In mid-November, U.S. Department of Agriculture released its annual, national hunger survey stating that 49 million Americans struggle with hunger. What is alarming is that this was the highest number since the USDA started its national hunger survey in 1995, “and those numbers were gathered before the worst of our economic downturn.” What may be surprising to some in the state of Connecticut is that:
“Connecticut experienced one of the country’s largest jumps in hungry households — a nearly 3 percent increase from the previous survey to 11 percent. One in nine Connecticut households — 390,000 residents — struggled with hunger, according to the study.”
With the economic down turn and the loss of jobs that have already hit Connecticut, and the projected loss for 2010, hunger — as well as homelessness — will continue to be a rising problem in our state. Food banks and soup kitchens are struggling across the state. Some Connecticut hunters have come up with a creative way of helping to feed the hunger, while simultaneously helping to control Connecticut’s fast growing deer population.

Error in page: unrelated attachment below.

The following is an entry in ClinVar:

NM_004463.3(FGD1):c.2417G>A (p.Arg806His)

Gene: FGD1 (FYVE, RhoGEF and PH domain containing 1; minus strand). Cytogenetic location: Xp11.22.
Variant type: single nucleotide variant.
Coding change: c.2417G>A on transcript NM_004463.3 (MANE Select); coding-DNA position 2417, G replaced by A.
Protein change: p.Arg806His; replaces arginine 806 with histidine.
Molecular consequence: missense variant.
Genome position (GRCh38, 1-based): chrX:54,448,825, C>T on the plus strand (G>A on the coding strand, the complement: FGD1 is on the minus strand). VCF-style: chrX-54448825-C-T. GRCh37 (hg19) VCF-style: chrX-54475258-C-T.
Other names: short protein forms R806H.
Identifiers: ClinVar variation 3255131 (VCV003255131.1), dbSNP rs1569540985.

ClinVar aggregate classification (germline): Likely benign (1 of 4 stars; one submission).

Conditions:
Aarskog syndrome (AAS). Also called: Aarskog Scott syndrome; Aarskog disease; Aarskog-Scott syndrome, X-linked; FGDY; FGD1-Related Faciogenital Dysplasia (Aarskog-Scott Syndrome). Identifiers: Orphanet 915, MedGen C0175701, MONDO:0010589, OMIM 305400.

Driving on Connecticut’s back roads, one of the problems motorists look out for are deer seeming to appear out of no where. As the deer population continues to rise, the amount of deer and car collisions also rise. Hunt to Feed came up with the idea of helping to control the state’s overpopulation of deer and feeding the hungry:
“This program extends itself from the discussion tables on how to properly control and manage an ever-growing deer population problem all the way to the dinner tables of our local soup kitchens that help nourish the hungry.
The deer over-population problem is a serious problem in so many ways. For humans, some of the more obvious dangers are deer to car collisions, tick borne diseases and deforestation; we also face a lesser yet important issue in costly landscape destruction”